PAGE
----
Is this crazy enough? Take a seat. Lifestyle Nazis aren’t settling on just obesity, they’re targeting meat consumption. Dr. Neal Barnard, president of Physicians Committee for Responsible Medicine, says, “It’s time we looked at holding the meat producers and fast-food outlets legally responsible. Meat consumption is just as dangerous to public health as tobacco use.” Doing their part to ban meat consumption, professors at law schools such as Harvard, Rutgers, and Georgetown are teaching “animal law” courses. Animals are seen as plaintiffs. Law professors are gearing up by studying old slavery statutes that authorized legal nonpersons to bring lawsuits. Possibly, before long, we might see chickens, cows, pigs, and other critters appearing as plaintiffs in court suing for crimes against animals.
It’s easy to dismiss these people “as only wanting to help” or as having only “limited goals.” Nonsense. These people want to control our behaviors, and take away our individual right to choose. Not all at once, incrementally, like they did on the tobacco industry. Confiscating rights in large chunks creates too much resistance. They started with no smoking on airplanes, to the point where you cannot smoke at all in public in Calabasas, California.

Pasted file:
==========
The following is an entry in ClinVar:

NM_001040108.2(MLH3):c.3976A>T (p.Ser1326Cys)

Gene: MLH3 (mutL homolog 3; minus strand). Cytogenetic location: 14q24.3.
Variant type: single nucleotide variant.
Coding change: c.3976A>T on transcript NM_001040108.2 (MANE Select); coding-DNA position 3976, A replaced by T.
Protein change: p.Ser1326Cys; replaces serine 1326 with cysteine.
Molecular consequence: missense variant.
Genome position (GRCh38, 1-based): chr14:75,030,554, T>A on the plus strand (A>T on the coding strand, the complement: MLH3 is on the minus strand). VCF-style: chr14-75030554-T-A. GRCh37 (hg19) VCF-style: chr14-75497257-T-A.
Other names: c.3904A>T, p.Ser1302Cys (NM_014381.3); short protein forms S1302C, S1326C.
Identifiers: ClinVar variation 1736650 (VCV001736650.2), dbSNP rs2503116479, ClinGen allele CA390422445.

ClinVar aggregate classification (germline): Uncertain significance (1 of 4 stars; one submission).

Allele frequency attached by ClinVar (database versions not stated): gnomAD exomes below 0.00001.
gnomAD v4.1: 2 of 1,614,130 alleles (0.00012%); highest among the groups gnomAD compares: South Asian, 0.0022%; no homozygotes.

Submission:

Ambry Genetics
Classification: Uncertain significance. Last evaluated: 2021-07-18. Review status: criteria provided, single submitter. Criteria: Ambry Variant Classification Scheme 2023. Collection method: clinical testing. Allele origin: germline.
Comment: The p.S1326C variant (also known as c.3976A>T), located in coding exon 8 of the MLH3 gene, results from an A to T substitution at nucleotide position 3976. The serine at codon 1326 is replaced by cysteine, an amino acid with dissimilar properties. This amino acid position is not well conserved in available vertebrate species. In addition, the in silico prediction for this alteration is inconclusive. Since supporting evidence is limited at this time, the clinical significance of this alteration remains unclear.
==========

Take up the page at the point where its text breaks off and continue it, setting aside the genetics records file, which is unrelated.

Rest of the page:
Many of us mistakenly label these people “nannies,” an inappropriate term for those who’d use the coercive, brutal powers of government to impose their values on others. More fitting labels are: tyrants, totalitarians, and yes, Nazis.


Anonymous said...

It’s the slippery slope of universal care that should trouble us all. Wait until medical treatments are withheld to save a few dollars. Decisions about treatment and the quality of life will have to be made by a bureaucrat somewhere. A compelling argument can be made to exclude just about anybody … if not now then very soon. And why stop with withholding treatment? If an unborn baby has a higher propensity for cancer or an expensive liver dysfunction as an adult, wouldn’t it be better just to solve the problem now? Let’s save a few bucks. How can a 50 year old with arthritis enjoy any real quality of life? Let's just solve the problem now.